Category Archives: Infographics

Protecting Your Identity From Growing Cyber Crime Threats

In 2015 alone, 13.1 million Americans were victims of identity fraud. Even more shocking, identity fraudsters have stolen approximately $112 billion since 2009, which amounts to $35,600 stolen every minute. Thankfully, there are a wide variety of ways to protect your digital identity from the growing number of cybercrimes. These include shielding your keypad when entering important information, not using public Wi-Fi, using unique and different passwords for each website, and backing up your information in case of a ransomware attack. By following the guidelines in this infographic you can significantly increase your odds of not being a victim of cybercrime! Let us know in the comments how you are protecting your data.

Boston University’s Master of Criminal Justice Online Program

E-Waste Out of Sight, Out of Mind

Technology is in hyper-drive speed as it continues to advance. Because of these ongoing improvements, computers, printers, smartphones and other electronic items are finding their way to our landfills faster than ever. However, there are large amounts of dollars—billions, in fact—of recyclable materials in this e-waste that we can recoup if we take the necessary steps. Take a look at the staggering statistics that surround e-waste in this infographic. Need to properly dispose of e-waste at your workplace or home? See our blog on recycling old technology.

 

Discarded electrical appliances are called electronic waste, or e-waste. Computers, cell phones, TVs, refrigerators, monitors and microwaves are common e-waste items. Disposal of electronic items is one of modern society’s most critical environmental concerns. The issue is largely “out of sight, out of mind.” Here are the disturbing numbers and facts.

What is e-waste?
Any unwanted or obsolete electronic item – operational or not. Cell phones, televisions, VCRs, DVD players, stereos, copiers, fax machines, computers, monitors, CDs, etc.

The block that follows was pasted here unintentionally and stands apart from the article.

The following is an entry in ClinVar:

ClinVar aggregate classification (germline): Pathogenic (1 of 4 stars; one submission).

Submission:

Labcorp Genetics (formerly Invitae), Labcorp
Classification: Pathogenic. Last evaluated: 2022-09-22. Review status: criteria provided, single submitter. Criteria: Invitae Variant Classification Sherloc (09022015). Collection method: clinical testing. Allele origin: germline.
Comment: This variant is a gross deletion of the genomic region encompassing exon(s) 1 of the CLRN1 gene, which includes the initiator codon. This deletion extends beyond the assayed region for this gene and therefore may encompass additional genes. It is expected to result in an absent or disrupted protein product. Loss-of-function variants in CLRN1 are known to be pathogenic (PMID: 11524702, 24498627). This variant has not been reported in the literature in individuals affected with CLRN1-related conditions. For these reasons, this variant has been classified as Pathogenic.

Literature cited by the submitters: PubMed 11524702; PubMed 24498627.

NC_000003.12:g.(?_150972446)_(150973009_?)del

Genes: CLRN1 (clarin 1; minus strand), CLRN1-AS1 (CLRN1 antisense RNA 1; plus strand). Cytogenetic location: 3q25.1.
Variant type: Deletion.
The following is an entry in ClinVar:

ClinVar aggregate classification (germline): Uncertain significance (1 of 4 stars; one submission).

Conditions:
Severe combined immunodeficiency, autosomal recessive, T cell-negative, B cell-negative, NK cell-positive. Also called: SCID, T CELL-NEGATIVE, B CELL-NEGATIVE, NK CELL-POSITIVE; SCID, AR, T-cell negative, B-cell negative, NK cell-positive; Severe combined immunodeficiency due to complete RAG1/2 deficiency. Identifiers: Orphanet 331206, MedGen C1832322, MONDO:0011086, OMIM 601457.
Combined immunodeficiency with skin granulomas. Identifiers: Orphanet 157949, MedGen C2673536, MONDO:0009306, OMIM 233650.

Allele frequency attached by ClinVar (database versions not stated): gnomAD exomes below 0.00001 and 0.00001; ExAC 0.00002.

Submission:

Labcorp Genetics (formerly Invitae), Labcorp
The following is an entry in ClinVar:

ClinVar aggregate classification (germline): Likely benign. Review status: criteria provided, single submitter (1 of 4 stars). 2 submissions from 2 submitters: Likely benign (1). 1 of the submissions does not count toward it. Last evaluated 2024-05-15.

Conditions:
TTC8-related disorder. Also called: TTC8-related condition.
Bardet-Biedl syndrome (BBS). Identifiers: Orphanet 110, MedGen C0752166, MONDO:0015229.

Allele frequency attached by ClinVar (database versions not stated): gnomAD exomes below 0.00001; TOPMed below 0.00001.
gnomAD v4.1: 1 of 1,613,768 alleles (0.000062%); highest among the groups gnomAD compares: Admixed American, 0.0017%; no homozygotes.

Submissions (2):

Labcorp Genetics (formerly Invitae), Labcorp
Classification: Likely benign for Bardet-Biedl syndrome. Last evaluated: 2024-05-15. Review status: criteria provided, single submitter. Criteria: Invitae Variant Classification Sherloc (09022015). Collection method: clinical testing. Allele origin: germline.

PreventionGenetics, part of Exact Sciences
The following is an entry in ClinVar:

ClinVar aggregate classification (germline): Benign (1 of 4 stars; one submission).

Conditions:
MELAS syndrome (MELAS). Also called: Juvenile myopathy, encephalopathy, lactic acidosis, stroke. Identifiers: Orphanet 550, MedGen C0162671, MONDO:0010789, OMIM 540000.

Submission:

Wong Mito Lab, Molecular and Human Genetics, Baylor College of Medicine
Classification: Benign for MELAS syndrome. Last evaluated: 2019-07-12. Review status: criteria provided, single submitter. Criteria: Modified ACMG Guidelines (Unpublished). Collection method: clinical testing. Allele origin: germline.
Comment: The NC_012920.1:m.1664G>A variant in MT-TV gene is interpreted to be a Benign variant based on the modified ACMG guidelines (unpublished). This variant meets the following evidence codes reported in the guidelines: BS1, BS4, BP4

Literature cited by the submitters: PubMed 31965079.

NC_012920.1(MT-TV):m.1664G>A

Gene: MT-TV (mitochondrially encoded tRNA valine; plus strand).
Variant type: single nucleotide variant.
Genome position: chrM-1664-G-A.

Average e-waste produced every year The UN says 41.8 million tons of e-waste were produced last year worldwide.  90% was illegally traded, exported or dumped
On average each American generated 48 pounds of e-waste. (equivalent of every American throwing out 11 laptops every year)
Only 12.5% of total e-waste is recycled. The U.S. is the worst offender – 9.4 million tons/year
According to the EPA, recycling 1 million laptops saves the energy equivalent of electricity used by 3,657 U.S. homes in a year. Electronics are full of valuable resources such as silver, gold, titanium, fossil fuels, aluminum, iron, copper, and more.

Raw materials in e-waste
In 2014, $50 billion worth of recyclable materials was present in e-waste products.
Raw materials in single-year’s e-waste Silver $.3 Billion Palladium $1.8 Billion Aluminum $3 Billion Plastics $12.3 Billion Iron $9 Billion Gold $10.3 Billion Copper $10.5 Billion Last year,
Apple pulled $40 million worth of gold from recycled phones.

The Internet and e-waste
The Internet was supposed to decrease e-waste. But the advent of new devices means old ones are thrown out. other types of waste are decreasing; however, e-waste is growing close to 5% annually.
More than 5.5 million boxes of software go to landfills and incinerators.
Online downloads and streaming are causing CDs to become obsolete.
Millions of music CDs thrown away each year. Every month, approximately 100,000lbs of CDs become obsolete.
It takes over 1 million years for a CD to decompose in a landfill.

Most used and replaced electronics
Cellphones – Replaced every 22 months
Computer – Replaced every 2 years
Television – Replaced every 10 years
Printer – Replaced every 5 years

Where cell phones go to die
Approximately 350,000 phones are disposed of daily = More than 152 million phones each year.
More than 7.2 billion mobile phones in existence (the Earth’s population is 7.4 billion).
80% of phones end up in landfills. Exported to countries like Ghana, India, and China where civilians salvage electronics in hazardous/toxic conditions.
For every 1 million cell phones recycled, 35,274 lbs of copper, 77 lbs of silver, 75 lbs of gold, and 33 lbs of palladium can be recovered.
Americans throw out phones containing $60 million in gold and silver every year.

What can we do about e-waste?
Re-evaluate: Do you need that gadget?
Extend the life of your electronics: Buy a case. Avoid overcharging the battery.
Buy environmentally friendly electronics. Look for ENERGY STAR or Electronic Product Environmental Assessment Took (EPEAT) certification.
Donate used goods to social programs: Children safety initiatives; domestic violence victims, etc. Reuse large electronics. Use e-waste recycle bins.

Good Ethics Are Good Business

With the need to maximize profits, companies are under constant pressure to maximize profits any way that they can. Take the automaker Volkswagen for instance. Volkswagen gamed the software in nearly 600,000 diesel vehicles to pass emission tests. The emissions from the cars were almost 40 times the permitted levels of nitrogen oxides. Dishonest accounting factors led to the downfall of Enron and WorldCom. In fact, since 1980 more than half of the 10 largest corporate bankruptcies were the result of unethical business practices.